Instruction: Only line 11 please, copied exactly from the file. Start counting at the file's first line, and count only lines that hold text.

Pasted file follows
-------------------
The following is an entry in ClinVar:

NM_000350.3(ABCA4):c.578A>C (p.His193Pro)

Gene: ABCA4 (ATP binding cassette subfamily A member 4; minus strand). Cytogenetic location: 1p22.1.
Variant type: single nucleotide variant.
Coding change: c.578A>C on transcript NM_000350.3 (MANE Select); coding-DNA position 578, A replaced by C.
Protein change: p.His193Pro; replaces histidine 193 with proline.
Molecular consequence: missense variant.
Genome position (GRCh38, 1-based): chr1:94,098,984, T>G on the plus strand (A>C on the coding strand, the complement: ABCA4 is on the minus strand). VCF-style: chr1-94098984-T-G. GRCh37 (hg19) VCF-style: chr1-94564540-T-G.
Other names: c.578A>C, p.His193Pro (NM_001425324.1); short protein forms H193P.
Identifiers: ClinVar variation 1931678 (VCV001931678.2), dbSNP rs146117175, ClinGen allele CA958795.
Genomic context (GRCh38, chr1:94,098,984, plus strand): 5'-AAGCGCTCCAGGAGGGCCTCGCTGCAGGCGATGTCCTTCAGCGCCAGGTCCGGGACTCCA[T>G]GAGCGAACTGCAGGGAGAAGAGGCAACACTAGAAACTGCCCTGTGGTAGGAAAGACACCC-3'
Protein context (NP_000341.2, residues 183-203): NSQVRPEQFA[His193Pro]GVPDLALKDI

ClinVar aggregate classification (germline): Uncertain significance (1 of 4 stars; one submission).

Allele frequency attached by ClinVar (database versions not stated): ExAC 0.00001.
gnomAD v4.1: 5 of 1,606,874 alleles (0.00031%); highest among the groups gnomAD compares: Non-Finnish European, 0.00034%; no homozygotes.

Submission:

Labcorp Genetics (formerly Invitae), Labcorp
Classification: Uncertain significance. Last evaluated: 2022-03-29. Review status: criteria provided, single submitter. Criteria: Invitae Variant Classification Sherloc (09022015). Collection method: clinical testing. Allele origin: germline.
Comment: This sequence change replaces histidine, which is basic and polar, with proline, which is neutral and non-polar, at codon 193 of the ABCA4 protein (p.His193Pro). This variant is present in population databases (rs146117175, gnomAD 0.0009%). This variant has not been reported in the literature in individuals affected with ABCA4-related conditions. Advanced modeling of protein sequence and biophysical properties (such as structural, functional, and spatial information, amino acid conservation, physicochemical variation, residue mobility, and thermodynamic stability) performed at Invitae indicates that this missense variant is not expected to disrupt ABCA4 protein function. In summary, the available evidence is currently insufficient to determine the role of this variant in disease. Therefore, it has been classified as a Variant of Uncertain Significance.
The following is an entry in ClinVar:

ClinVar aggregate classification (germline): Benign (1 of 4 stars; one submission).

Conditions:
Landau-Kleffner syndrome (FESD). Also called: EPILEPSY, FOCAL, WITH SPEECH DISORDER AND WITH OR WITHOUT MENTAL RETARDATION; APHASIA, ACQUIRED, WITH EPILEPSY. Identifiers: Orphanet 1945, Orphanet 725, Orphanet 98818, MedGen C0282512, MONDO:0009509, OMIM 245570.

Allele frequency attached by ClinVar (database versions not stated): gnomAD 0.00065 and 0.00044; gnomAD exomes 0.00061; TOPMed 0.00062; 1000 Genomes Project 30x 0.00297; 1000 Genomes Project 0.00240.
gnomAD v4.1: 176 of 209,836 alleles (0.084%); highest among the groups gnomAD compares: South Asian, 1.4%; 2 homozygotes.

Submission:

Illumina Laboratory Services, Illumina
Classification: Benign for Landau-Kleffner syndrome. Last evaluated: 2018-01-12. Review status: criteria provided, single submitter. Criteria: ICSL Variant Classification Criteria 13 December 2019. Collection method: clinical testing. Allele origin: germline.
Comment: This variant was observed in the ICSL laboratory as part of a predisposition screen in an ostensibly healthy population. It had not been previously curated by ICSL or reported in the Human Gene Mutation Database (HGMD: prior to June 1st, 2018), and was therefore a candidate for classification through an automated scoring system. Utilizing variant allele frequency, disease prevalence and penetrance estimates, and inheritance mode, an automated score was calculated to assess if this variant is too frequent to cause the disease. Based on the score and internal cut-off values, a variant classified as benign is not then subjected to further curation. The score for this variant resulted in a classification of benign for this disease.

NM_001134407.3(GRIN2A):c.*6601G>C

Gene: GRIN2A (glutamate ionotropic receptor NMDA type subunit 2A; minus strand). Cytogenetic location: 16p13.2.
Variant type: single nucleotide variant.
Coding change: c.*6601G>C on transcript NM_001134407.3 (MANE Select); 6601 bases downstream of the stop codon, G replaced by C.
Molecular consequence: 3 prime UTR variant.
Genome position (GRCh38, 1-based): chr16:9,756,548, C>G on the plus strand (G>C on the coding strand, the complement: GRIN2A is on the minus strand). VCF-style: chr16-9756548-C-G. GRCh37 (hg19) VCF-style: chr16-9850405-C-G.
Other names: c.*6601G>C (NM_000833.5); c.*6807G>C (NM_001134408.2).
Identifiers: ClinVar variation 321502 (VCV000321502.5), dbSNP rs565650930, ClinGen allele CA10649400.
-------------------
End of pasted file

Genomic context (GRCh38, chr1:94,098,984, plus strand): 5'-AAGCGCTCCAGGAGGGCCTCGCTGCAGGCGATGTCCTTCAGCGCCAGGTCCGGGACTCCA[T>G]GAGCGAACTGCAGGGAGAAGAGGCAACACTAGAAACTGCCCTGTGGTAGGAAAGACACCC-3'